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Disclaimer | By: Gavin Cosgrave | Reading Time: 3.6 minutes

Functional Analysis Example

"Functional Analysis is the most precise, rigorous, and controlled method of conducting a functional assessment"
- O’Neill, Horner, Albin, Sprague, Storey, and Newton (1997, p. 7)

Functional Analysis: Word of Warning

This is a very basic outline of a functional analysis and is completely hypothetical – please do not emulate it. It is provided to give a general outline of how an analysis might be carried out but you should never attempt to do anything like this without a professional supervising the entire assessment.

Please be aware that prior descriptive assessments would generally be made before doing a functional analysis i.e. direct observation of the client as well as interviews and questionnaires completed by parents, staff members etc.

The information gathered through these initial methods would allow practitioners to develop a hypothesis about the function of the behaviour and guide the development of the functional analysis.

In addition, all relevant stakeholders (e.g. parents, staff, ethics boards etc.) would be consulted about the goals of the analysis and informed consent obtained from all parties.

The Client, The Behaviour & The Design

For this hypothetical functional analysis, the client is an 8 year old boy with autism who is engaging in "head banging" (self-injury) which we will define using Iwata et al’s (1994, p. 219) definition: ‘audible or forceful contact of the head against a stationary object’.

This analysis will use an "alternating design" which is sometimes called a "multi-element design". This basically means that during a given session/day, only one type of manipulation will be used, and then on the next session/day a completely different manipulation will be used.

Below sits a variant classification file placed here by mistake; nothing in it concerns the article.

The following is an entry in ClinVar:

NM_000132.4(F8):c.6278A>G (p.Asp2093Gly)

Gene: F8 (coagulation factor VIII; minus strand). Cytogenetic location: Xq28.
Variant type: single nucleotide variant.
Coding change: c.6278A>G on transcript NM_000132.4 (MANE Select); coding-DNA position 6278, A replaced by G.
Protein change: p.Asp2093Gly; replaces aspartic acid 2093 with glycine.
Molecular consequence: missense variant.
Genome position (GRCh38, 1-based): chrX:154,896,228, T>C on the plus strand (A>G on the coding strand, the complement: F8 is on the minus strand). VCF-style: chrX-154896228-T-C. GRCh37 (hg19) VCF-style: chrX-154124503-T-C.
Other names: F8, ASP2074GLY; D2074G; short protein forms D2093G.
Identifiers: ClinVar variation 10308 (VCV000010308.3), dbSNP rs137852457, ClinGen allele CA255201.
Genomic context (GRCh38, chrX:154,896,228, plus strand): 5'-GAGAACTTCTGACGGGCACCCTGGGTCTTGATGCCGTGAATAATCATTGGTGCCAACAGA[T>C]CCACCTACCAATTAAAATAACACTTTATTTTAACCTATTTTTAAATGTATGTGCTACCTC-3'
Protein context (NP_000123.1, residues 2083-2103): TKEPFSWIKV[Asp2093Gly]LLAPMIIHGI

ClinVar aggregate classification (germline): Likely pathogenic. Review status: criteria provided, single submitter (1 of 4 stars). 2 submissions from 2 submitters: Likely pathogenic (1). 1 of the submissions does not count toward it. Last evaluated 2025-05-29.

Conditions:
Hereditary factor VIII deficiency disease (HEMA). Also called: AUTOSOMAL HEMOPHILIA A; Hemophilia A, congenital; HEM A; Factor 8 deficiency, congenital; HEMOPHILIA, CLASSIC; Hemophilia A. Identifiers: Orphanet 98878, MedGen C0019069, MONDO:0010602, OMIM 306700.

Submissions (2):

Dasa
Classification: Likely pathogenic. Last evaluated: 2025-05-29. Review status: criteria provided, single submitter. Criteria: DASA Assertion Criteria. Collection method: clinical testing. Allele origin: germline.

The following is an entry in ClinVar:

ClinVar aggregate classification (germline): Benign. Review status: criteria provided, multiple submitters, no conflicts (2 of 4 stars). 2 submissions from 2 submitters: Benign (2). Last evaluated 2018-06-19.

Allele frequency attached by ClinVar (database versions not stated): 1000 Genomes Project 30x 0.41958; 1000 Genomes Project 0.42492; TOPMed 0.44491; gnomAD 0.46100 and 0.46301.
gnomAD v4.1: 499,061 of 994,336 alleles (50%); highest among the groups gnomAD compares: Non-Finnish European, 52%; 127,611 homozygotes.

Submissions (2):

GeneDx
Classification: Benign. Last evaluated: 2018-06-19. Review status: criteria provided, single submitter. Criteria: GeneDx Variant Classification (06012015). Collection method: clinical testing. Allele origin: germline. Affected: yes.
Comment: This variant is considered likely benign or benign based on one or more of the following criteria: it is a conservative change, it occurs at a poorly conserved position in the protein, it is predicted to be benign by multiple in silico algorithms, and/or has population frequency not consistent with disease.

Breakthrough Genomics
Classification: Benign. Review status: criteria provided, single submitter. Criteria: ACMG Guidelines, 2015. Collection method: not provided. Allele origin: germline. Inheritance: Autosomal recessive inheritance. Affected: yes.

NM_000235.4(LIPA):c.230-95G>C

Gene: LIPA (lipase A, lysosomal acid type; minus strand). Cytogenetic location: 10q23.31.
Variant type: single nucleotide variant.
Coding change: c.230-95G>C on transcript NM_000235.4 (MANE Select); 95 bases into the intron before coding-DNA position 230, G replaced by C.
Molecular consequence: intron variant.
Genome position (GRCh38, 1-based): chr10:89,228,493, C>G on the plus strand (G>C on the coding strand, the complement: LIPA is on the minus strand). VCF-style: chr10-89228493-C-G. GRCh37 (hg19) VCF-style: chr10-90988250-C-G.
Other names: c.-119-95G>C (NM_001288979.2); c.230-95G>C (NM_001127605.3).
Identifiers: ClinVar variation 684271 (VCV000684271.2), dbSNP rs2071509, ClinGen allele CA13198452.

Each type of manipulation would require its own session/day and so each manipulation will “alternate” and thus it is called an “alternating design”.

Although we are alternating each manipulation over successive days, a functional analysis might do this over hourly sessions, two hourly sessions, half-day sessions etc.

Day 1: Attention Condition

For the first day, the practitioner gives the boy attention every time he bangs his head and records the frequency of head bangs throughout the entire day.

This would be called the "contingent attention" condition and if the behaviour was frequent during this condition it would suggest the function of the behaviour is to gain social attention.

During this condition, head-bangs occurred nine times.

Day 2: Alone Condition

The boy would be observed while on his own; there would be low levels of “stimulation” available i.e. no practitioner, teacher, parent, toys etc. present. The frequency of head bangs could be recorded via CCTV or a one-way mirror.

This would be called the "alone" condition and if the behaviour was frequent during this condition it would suggest that the behaviour is occurring because of "automatic" reinforcement.

The easiest way of explaining automatic reinforcement is to think of it as something that is "self-pleasing" or “self-stimulating” and does not involve another person (e.g. reading a book). You might wonder how head-banging could be self-pleasing but this can occur because, for example, there may be some form of internal self-stimulation that is obtained from the head-banging.